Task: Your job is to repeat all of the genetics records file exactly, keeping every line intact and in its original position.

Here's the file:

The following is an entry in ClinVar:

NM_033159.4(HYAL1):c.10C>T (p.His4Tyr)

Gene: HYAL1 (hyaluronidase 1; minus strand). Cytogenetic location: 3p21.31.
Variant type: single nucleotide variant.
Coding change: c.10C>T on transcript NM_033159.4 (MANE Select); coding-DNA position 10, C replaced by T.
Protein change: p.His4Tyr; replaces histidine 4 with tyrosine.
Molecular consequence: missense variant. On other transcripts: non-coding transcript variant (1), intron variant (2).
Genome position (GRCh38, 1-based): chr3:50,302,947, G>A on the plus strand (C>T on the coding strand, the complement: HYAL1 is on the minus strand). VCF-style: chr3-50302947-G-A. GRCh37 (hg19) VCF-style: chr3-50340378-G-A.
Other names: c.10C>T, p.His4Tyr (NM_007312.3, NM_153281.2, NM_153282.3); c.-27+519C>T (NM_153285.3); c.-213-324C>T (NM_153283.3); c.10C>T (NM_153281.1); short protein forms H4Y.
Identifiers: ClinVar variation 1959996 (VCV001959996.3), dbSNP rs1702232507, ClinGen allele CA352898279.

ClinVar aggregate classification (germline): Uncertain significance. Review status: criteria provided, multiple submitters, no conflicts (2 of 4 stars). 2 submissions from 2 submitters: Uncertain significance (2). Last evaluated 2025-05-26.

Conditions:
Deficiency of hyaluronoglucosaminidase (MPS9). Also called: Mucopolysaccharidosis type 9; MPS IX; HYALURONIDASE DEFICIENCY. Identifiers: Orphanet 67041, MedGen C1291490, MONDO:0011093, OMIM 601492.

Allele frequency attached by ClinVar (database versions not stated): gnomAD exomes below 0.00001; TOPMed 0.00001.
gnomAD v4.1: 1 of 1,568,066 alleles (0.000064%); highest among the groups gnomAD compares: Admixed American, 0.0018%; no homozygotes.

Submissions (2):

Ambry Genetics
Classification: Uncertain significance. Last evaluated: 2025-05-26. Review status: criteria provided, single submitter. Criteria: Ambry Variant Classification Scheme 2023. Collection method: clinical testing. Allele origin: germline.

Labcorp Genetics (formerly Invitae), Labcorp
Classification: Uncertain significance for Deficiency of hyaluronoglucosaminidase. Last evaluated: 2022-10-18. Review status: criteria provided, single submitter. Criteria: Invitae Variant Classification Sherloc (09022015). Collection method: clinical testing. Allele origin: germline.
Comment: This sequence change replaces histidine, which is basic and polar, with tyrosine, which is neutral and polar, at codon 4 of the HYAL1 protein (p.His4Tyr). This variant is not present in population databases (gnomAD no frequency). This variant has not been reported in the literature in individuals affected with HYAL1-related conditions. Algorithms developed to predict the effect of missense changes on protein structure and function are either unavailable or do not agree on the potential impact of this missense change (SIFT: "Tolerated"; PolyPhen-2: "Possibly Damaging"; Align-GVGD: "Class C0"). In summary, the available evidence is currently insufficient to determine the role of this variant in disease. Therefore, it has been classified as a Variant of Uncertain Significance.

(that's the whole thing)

The following is an entry in ClinVar:

NM_033159.4(HYAL1):c.10C>T (p.His4Tyr)

Gene: HYAL1 (hyaluronidase 1; minus strand). Cytogenetic location: 3p21.31.
Variant type: single nucleotide variant.
Coding change: c.10C>T on transcript NM_033159.4 (MANE Select); coding-DNA position 10, C replaced by T.
Protein change: p.His4Tyr; replaces histidine 4 with tyrosine.
Molecular consequence: missense variant. On other transcripts: non-coding transcript variant (1), intron variant (2).
Genome position (GRCh38, 1-based): chr3:50,302,947, G>A on the plus strand (C>T on the coding strand, the complement: HYAL1 is on the minus strand). VCF-style: chr3-50302947-G-A. GRCh37 (hg19) VCF-style: chr3-50340378-G-A.
Other names: c.10C>T, p.His4Tyr (NM_007312.3, NM_153281.2, NM_153282.3); c.-27+519C>T (NM_153285.3); c.-213-324C>T (NM_153283.3); c.10C>T (NM_153281.1); short protein forms H4Y.
Identifiers: ClinVar variation 1959996 (VCV001959996.3), dbSNP rs1702232507, ClinGen allele CA352898279.

ClinVar aggregate classification (germline): Uncertain significance. Review status: criteria provided, multiple submitters, no conflicts (2 of 4 stars). 2 submissions from 2 submitters: Uncertain significance (2). Last evaluated 2025-05-26.

Conditions:
Deficiency of hyaluronoglucosaminidase (MPS9). Also called: Mucopolysaccharidosis type 9; MPS IX; HYALURONIDASE DEFICIENCY. Identifiers: Orphanet 67041, MedGen C1291490, MONDO:0011093, OMIM 601492.

Allele frequency attached by ClinVar (database versions not stated): gnomAD exomes below 0.00001; TOPMed 0.00001.
gnomAD v4.1: 1 of 1,568,066 alleles (0.000064%); highest among the groups gnomAD compares: Admixed American, 0.0018%; no homozygotes.

Submissions (2):

Ambry Genetics
Classification: Uncertain significance. Last evaluated: 2025-05-26. Review status: criteria provided, single submitter. Criteria: Ambry Variant Classification Scheme 2023. Collection method: clinical testing. Allele origin: germline.

Labcorp Genetics (formerly Invitae), Labcorp
Classification: Uncertain significance for Deficiency of hyaluronoglucosaminidase. Last evaluated: 2022-10-18. Review status: criteria provided, single submitter. Criteria: Invitae Variant Classification Sherloc (09022015). Collection method: clinical testing. Allele origin: germline.
Comment: This sequence change replaces histidine, which is basic and polar, with tyrosine, which is neutral and polar, at codon 4 of the HYAL1 protein (p.His4Tyr). This variant is not present in population databases (gnomAD no frequency). This variant has not been reported in the literature in individuals affected with HYAL1-related conditions. Algorithms developed to predict the effect of missense changes on protein structure and function are either unavailable or do not agree on the potential impact of this missense change (SIFT: "Tolerated"; PolyPhen-2: "Possibly Damaging"; Align-GVGD: "Class C0"). In summary, the available evidence is currently insufficient to determine the role of this variant in disease. Therefore, it has been classified as a Variant of Uncertain Significance.